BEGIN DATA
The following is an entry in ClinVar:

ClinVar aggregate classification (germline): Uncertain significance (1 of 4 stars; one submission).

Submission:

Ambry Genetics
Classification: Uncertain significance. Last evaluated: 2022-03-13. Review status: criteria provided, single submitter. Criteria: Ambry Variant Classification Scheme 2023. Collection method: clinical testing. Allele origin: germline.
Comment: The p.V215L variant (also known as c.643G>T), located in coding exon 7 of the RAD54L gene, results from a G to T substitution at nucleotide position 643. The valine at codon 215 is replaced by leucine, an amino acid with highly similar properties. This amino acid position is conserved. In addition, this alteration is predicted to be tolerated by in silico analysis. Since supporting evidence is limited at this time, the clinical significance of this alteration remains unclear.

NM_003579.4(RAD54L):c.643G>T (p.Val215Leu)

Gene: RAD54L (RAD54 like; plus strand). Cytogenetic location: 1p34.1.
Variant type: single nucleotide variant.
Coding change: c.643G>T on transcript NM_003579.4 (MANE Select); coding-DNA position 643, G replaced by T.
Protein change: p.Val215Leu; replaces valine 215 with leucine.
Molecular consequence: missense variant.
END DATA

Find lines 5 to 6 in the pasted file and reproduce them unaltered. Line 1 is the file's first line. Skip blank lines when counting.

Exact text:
Classification: Uncertain significance. Last evaluated: 2022-03-13. Review status: criteria provided, single submitter. Criteria: Ambry Variant Classification Scheme 2023. Collection method: clinical testing. Allele origin: germline.
Comment: The p.V215L variant (also known as c.643G>T), located in coding exon 7 of the RAD54L gene, results from a G to T substitution at nucleotide position 643. The valine at codon 215 is replaced by leucine, an amino acid with highly similar properties. This amino acid position is conserved. In addition, this alteration is predicted to be tolerated by in silico analysis. Since supporting evidence is limited at this time, the clinical significance of this alteration remains unclear.